What is a Lottery?


Lottery is a gambling game that is run by government-approved organizations and regulated by law. It involves paying a small sum of money for the chance to win a prize, which may be anything from money to jewelry. Federal statutes prohibit the mailing or transportation in interstate and foreign commerce of promotions for lotteries or the sale of lottery tickets themselves.

The word “lottery” is derived from the Old French term loterie, from lot “divided, share, reward, prize” and fertér “to divide, gather,” from Middle Dutch lofte, from Middle Low German hlot, from Frankish *lotiaz, from Proto-Germanic *lotiz, from Latin lotus, plural of lotus (see flower). The term was first used in English in the 16th century, and was applied to public contests of chance to determine the winners of a public fund or grant.

A major element of most lotteries is the drawing, a procedure for determining the winning tickets or symbols. The ticket counterfoils are thoroughly mixed by some mechanical means, such as shaking or tossing, so that a random selection of the winning tickets or symbols may be made from among all tickets purchased for a given drawing. The drawing is sometimes automated by the use of computers.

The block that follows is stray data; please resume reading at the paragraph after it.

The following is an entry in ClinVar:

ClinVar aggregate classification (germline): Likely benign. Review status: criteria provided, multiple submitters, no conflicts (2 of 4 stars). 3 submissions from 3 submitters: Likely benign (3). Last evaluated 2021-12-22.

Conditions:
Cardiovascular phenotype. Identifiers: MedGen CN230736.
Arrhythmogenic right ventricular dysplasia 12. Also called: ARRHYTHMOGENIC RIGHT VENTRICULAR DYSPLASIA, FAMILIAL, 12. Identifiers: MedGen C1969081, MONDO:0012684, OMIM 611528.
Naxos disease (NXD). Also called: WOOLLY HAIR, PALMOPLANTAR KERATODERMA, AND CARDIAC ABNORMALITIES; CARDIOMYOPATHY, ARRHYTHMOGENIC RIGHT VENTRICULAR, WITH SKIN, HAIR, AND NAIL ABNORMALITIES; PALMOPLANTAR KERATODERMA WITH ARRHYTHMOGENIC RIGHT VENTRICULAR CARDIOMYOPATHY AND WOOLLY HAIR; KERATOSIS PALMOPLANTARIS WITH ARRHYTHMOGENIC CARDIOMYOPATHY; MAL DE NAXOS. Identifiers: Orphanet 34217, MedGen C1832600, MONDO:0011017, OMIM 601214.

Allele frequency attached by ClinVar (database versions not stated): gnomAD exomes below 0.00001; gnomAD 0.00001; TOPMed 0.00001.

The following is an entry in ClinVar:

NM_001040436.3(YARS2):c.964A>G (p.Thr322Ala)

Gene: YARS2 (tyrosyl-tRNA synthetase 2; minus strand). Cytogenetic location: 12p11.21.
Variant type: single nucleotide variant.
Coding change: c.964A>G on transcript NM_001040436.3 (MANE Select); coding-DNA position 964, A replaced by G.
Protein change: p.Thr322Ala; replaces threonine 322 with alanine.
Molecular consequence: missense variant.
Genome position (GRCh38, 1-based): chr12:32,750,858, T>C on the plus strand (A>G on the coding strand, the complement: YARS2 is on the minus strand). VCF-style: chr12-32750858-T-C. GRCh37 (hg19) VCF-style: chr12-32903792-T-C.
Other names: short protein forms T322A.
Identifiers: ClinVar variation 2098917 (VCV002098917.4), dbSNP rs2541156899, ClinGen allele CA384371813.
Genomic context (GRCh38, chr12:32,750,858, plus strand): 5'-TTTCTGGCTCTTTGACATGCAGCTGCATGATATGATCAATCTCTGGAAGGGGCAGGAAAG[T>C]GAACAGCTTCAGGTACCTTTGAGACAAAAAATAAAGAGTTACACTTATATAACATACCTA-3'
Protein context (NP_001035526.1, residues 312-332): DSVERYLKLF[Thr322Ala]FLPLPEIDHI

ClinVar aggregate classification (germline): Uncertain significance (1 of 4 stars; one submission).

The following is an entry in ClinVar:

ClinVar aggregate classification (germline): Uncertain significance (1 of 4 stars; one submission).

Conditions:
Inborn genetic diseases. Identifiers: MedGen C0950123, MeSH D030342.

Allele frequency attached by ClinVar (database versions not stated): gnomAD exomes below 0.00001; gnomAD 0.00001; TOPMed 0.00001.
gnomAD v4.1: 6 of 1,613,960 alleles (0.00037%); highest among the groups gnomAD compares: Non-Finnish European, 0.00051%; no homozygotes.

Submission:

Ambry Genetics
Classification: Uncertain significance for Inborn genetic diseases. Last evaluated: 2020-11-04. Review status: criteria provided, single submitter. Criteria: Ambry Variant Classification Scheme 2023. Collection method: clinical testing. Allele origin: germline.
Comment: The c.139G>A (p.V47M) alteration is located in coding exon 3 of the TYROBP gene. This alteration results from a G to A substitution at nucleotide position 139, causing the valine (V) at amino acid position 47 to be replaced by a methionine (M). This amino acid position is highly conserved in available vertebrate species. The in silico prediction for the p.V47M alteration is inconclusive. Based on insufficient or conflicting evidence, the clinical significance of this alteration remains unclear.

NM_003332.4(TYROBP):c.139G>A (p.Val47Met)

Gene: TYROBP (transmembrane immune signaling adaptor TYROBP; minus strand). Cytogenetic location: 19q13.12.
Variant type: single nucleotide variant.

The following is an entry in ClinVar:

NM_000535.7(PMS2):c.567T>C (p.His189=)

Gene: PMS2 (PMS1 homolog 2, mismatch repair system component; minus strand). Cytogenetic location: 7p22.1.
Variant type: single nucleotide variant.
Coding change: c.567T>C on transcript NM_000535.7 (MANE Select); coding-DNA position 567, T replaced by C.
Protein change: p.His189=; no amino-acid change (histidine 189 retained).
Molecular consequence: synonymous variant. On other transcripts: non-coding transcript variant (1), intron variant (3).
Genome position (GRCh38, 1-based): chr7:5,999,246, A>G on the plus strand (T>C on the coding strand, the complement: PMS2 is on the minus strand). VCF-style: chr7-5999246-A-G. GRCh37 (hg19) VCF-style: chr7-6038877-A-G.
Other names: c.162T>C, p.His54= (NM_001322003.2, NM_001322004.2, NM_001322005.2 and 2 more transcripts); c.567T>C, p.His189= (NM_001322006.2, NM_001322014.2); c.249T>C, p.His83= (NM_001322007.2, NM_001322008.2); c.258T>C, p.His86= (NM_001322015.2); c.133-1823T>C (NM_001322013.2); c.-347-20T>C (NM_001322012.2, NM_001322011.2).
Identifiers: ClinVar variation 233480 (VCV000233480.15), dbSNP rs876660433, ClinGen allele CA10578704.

In addition to the drawing, there are rules governing the frequency and size of the prizes. A percentage of the pool is normally deducted for costs and profits, and the remainder is available to the winners. In some countries, winners can choose between an annuity payment and a lump sum. The choice depends on the winner’s expectation of the time value of the funds, and on tax laws.